Improving Student Sleep Quality
Improving Student Sleep Quality through Implementation of Circadian Rhythm Lighting
Poor and insufficient sleep is endemic to students attending college. To improve students’ sleep, previous health promotion efforts have focused on sleep hygiene education; however, this method alone has not shown a significant improvement in students’ sleep quality (Digdon, 2010). In place of sleep hygiene education, our research aims to control students’ sleep environment by implementing a passive circadian rhythm lighting in their bedrooms. The proposed study is a pilot study to assess students’ capability of using a:
- Circadian lighting system (room lighting),
- NASA Psychomotor Vigilance Test (PVT) (test behavioral alertness), and
- NASA sleep diary (track sleep, monitor sleep habits, and document sleeping problems).
The elimination of college students’ sleep irregularities is imperative because it improves students’ ability to assimilate new knowledge, improve retention of information, and support academic success (Eliasson et al., 2010). Additionally, improved sleep quality is associated with better mental health. This is important since mental illness is common among college-aged populations (Haregu et al., 2015).
Previous studies only focused on controlling individual’s behavior using sleep hygiene education (Digdon, 2010, Hershner et al., 2018, & Quan et al., 2018). In these studies, students only showed a slight improvement in sleep quality since factors that improve sleep are beyond an individual’s control (Digdon, 2010). Most studies have not focused on controlling students’ sleep environment, ambient lighting, noise, heat, and other environmental elements.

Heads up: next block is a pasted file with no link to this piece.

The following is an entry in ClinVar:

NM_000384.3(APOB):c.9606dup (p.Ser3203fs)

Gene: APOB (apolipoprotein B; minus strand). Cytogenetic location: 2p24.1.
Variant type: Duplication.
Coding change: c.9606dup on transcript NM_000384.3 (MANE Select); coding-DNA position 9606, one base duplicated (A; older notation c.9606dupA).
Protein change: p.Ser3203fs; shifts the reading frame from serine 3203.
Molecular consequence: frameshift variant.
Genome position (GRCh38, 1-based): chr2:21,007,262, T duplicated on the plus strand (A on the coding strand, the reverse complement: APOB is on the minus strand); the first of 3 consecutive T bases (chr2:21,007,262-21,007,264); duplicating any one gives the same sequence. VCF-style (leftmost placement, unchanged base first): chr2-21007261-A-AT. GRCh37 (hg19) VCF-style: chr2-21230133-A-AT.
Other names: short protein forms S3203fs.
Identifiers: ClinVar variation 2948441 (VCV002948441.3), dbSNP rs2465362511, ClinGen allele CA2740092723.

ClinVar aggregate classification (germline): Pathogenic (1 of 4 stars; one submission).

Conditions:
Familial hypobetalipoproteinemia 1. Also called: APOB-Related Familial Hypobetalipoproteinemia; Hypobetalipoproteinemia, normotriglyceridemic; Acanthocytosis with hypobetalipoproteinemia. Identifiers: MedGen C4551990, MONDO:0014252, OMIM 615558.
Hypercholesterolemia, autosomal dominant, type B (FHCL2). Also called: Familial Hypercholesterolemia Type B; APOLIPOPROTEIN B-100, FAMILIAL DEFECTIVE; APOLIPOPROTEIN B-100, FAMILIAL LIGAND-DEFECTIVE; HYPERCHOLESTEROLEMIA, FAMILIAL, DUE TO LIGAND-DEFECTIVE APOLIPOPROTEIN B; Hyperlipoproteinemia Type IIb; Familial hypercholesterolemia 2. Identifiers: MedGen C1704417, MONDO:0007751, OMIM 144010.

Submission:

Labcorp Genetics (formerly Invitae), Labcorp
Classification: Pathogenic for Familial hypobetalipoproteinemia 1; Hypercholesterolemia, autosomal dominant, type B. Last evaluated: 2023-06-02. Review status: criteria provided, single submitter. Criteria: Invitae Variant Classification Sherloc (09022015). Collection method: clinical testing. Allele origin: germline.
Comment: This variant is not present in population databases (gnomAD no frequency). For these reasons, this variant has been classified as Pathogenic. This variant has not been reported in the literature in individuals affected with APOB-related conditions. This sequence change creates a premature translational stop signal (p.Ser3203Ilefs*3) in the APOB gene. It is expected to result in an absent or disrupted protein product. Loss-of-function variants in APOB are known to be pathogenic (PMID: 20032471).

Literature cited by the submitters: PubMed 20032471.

To address this research gap, the study examines students’ ability to control lighting, document sleep patterns and track behavioral alertness in their sleep environment. Artificial lighting has impacted the natural sleep-wake cycle that operates on a 24-hour diurnal pattern (Blume et al., 2019). Exposure to artificial light at certain wavelengths during the evening and night is associated with sleep disorders and poor sleep quality (Blume et al., 2019). Transversely, light is utilized as a noninvasive therapeutic option to improve sleep and mood. The implementation of circadian rhythm lighting that aligns with wavelengths consistent with the body’s natural sleep-wake cycle, has shown to improve sleep, mood, and general well-being (Blume et al., 2019).
Rather than emphasizing individual behavior change, the study modifies the sleep environment by implementing circadian rhythm lighting in students’ bedrooms. The goal is to enhance students’ sleep quality without their conscious effort. By measuring the students’ ability to adjust the independent variable, lighting, on the dependent variable, sleep quality, the study assesses students’ ability to use and track their aptitude to implement a circadian lighting system.
Sleep Training Materials
- Aim for 8 - 9 hours of sleep per night
- Have a regular bed time — even on the weekends
- Turn off all "screens" 30-60 minutes prior to bed. TVs, iPhones, laptops, video games, computers, iPads...Any device with a backlight is too stimulating to the brain and can prevent you from falling sleep or getting a restful sleep. Use flux on your devices to help reduce the sleep-damaging light.
- Sleep in complete darkness. Use a sleep mask if necessary
- Keep your room cool. Optimal sleep temperature is 68° F
- Reserve your bed for sleeping. Avoid watching TV, studying, etc., in your bed
- Tune out noise using ear plugs or white noise. Consider using a white noise machine or phone app.
- Discuss your sleep habits with roommates and work with each other to get the sleep you both need.
- Tufts Counseling and Mental Health (CMHS) Sleep Tips
- Sleep Tips
- Got Sleep?